James V’s lost tapestries recreated at Stirling Castle

A 14-year project to recreate the lost tapestries of the Scottish king James V has been completed at Stirling Castle

14 year project to recreate the lost tapestries of James V completed at Stirling Castle

The Mystic Hunt of the Unicorn Unveiled 

A 14 year project to recreate the lost tapestries of James V has been completed at Stirling Castle. 

The final tapestry in the series ‘The Mystic Hunt of the Unicorn’ woven by Master Weavers at West Dean Tapestry Studio was unveiled at Stirling Castle  today (Tuesday, 23rd June) marking the culmination of the biggest tapestry project undertaken in the UK in the last 100 years.

The project was commissioned by Historic Scotland in 2001 as part of a wider project to restore the interiors of the palace of James V to how they may have looked in the 1540s, when it was home to James’ wife Mary of Guise and their young daughter, Mary, Queen of Scots. 


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The final tapestry in the project, ‘The Mystic Hunt of the Unicorn’, was revealed earlier this week. This unveiling officially marked the end of the largest tapestry project undertaken throughout the past century in the UK.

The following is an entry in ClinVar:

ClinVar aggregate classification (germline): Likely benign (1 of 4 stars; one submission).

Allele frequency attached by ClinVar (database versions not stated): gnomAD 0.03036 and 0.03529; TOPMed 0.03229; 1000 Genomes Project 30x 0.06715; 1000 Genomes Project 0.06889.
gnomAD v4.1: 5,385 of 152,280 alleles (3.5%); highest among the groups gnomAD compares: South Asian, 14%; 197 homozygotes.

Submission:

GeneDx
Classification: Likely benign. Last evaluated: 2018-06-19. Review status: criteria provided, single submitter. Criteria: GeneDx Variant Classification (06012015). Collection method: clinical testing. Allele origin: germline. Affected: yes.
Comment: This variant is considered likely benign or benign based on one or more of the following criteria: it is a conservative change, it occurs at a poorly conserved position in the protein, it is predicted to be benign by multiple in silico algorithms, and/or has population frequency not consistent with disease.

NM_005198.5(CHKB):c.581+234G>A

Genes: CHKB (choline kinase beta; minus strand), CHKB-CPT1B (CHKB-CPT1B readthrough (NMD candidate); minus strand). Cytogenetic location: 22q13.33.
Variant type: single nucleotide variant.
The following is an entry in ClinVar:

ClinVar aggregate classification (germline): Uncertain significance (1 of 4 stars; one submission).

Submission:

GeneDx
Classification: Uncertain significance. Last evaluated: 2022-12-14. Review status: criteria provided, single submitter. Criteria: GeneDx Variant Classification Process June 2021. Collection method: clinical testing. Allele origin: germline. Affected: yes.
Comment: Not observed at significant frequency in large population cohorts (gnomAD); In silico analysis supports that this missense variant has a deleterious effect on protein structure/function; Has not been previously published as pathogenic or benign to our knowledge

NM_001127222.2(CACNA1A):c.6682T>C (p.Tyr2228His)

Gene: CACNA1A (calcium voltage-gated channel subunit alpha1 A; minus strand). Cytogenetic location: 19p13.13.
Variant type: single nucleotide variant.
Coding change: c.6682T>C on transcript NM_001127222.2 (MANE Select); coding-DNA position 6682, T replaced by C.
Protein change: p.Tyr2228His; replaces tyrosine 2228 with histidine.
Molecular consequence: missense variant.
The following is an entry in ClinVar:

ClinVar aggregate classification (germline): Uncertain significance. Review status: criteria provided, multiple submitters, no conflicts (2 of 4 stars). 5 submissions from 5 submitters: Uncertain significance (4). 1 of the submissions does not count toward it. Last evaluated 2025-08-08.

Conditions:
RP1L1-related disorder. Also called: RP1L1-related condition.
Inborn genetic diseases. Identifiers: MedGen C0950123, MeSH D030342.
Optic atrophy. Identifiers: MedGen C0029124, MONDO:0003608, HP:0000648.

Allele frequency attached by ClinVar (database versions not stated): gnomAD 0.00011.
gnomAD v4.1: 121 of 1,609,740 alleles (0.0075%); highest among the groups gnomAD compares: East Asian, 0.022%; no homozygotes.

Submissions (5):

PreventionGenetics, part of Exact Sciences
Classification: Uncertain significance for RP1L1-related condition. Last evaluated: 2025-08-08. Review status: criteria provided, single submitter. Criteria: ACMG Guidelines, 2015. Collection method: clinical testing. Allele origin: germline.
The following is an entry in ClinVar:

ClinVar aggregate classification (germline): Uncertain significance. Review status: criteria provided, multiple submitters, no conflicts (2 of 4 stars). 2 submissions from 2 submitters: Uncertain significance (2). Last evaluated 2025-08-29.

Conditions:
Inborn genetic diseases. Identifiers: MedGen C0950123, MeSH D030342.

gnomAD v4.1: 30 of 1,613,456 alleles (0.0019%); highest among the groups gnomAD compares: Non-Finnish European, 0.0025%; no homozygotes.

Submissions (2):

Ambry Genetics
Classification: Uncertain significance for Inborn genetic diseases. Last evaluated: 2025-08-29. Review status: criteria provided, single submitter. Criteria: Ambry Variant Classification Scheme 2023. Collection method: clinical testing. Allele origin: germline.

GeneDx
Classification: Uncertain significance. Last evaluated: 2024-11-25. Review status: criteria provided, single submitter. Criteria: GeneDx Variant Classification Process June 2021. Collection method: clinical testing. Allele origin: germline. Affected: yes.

The project was instigated in 2001 by Historic Scotland in an attempt to show how the interiors of Stirling Castle looked during the reign of the Scottish king James V and his wife, Mary of Guise.

The team behind the project searched the castle’s inventories of James’s possessions and found that the Scottish king owned more than 100 tapestries. One set of tapestries the team was particularly keen to track down was called ‘the historie of the unicorne’. After extensive research, the team found the set of seven Flemish tapestries from the 15th century in the Metropolitan Museum of Art in New York.

Following this key find, 18 weavers were brought together from across the world to attempt to recreate the ‘Hunt of the Unicorn’ tapestries to be displayed at the castle.

Now, for the first time, visitors to Stirling Castle will be able to see all seven of the tapestries on display together.

Peter Buchanan, project manager for Historic Scotland, said: “Whilst we may never know what happened to the original tapestries, the fact that we now have these fantastic recreations, with the assistance of the Met in New York and through the generosity of our donors, will provide visitors to the castle now and for generations to come with a real insight into how the palace may have been at the time of James V.”


This is not the first project undertaken to recreate aspects of Stirling Castle. In 2011 Historic Scotland completed a £12 million project to reconstruct the oak medallions that decorated the ceilings of the castle during James V’s reign. You can take a look at the carved medallions by clicking here.